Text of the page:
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to josiah o. hoffman 1 - Alexander Hamilton, The Works of Alexander Hamilton, (Federal Edition), vol. 10 
The Works of Alexander Hamilton, ed. Henry Cabot Lodge (Federal Edition) (New York: G.P. Putnam’s Sons, 1904). In 12 vols. Vol. 10.
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to josiah o. hoffman1
Greenleaf’s New Daily Advertiser of this morning contains a publication entitled, “Extract of a Letter from Philadelphia, dated September 20th,” which charges me with being at the “bottom of an effort recently made to suppress the Aurora“ (a newspaper of that city) by pecuniary means.
It is well known that I have long been the object of the most malignant calumnies of the faction opposed to our government through the medium of the papers devoted to their views. Hitherto I have forborne to resort to the laws for the punishment of the authors or abettors, and were I to consult personal considerations alone, I should continue in this course, repaying hatred with contempt.
But public motives now compel me to a different conduct. The designs of that faction to overturn our government, and with it the great pillars of social security and happiness in this country, become every day more manifest, and have of late acquired a degree of system which renders them formidable.
One principal engine for effecting the scheme is by audacious falsehoods to destroy the confidence of the people in all those who area in any degree conspicuous among the supporters of the government—an engine which has been employed in time past with too much success, and which, unless counteracted in future, is likely to be attended with very fatal consequences.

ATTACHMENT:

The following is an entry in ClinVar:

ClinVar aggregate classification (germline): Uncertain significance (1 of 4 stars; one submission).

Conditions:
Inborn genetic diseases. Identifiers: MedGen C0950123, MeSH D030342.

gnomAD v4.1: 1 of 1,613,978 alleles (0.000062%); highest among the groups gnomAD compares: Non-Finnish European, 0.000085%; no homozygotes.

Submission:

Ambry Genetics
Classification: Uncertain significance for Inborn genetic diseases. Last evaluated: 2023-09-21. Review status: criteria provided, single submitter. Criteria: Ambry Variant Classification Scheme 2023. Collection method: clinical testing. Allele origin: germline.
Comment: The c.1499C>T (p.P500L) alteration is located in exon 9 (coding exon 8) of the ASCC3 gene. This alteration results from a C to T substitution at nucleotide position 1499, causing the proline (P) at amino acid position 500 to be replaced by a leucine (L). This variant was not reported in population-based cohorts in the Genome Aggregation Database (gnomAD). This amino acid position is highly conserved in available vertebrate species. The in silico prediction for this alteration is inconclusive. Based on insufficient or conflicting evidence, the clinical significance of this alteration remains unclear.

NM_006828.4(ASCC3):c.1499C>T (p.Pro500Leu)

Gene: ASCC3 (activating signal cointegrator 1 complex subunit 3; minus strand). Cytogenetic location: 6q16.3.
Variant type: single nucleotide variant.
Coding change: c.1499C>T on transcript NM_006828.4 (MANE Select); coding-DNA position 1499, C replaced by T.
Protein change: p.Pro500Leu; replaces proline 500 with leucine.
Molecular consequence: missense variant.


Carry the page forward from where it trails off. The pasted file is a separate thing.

To counteract it is therefore a duty to the community. Among the specimens of this contrivance, that which is the subject of the present letter demands peculiar attention. A bolder calumny—one more absolutely destitute of foundation—was never propagated, and its dangerous tendency needs no comment; being calculated to inspire the belief that the independence and liberty of the press are endangered by the intrigues of ambitious citizens aided by foreign gold. In so flagrant a case the force of the laws must be tried.
I therefore request that you will take immediate measures towards the prosecution of the persons who conduct the enclosed paper.
Attorney-General of New York. This letter is undated in original, and is dated and placed here according to the edition of 1850. It was probably written in September or October of this year.